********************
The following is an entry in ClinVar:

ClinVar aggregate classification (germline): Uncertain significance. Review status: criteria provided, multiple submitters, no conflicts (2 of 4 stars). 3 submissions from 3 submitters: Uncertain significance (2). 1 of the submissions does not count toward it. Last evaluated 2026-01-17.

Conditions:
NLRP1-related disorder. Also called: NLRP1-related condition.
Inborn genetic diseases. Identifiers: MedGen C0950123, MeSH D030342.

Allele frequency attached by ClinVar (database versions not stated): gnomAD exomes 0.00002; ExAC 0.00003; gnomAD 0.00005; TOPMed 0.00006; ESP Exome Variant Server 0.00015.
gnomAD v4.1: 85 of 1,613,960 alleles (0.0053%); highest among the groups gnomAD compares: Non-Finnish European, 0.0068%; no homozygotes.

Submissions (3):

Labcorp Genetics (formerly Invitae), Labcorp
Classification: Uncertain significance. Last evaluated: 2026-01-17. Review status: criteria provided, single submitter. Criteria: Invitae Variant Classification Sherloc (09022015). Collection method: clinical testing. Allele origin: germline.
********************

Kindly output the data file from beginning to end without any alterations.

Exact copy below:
The following is an entry in ClinVar:

ClinVar aggregate classification (germline): Uncertain significance. Review status: criteria provided, multiple submitters, no conflicts (2 of 4 stars). 3 submissions from 3 submitters: Uncertain significance (2). 1 of the submissions does not count toward it. Last evaluated 2026-01-17.

Conditions:
NLRP1-related disorder. Also called: NLRP1-related condition.
Inborn genetic diseases. Identifiers: MedGen C0950123, MeSH D030342.

Allele frequency attached by ClinVar (database versions not stated): gnomAD exomes 0.00002; ExAC 0.00003; gnomAD 0.00005; TOPMed 0.00006; ESP Exome Variant Server 0.00015.
gnomAD v4.1: 85 of 1,613,960 alleles (0.0053%); highest among the groups gnomAD compares: Non-Finnish European, 0.0068%; no homozygotes.

Submissions (3):

Labcorp Genetics (formerly Invitae), Labcorp
Classification: Uncertain significance. Last evaluated: 2026-01-17. Review status: criteria provided, single submitter. Criteria: Invitae Variant Classification Sherloc (09022015). Collection method: clinical testing. Allele origin: germline.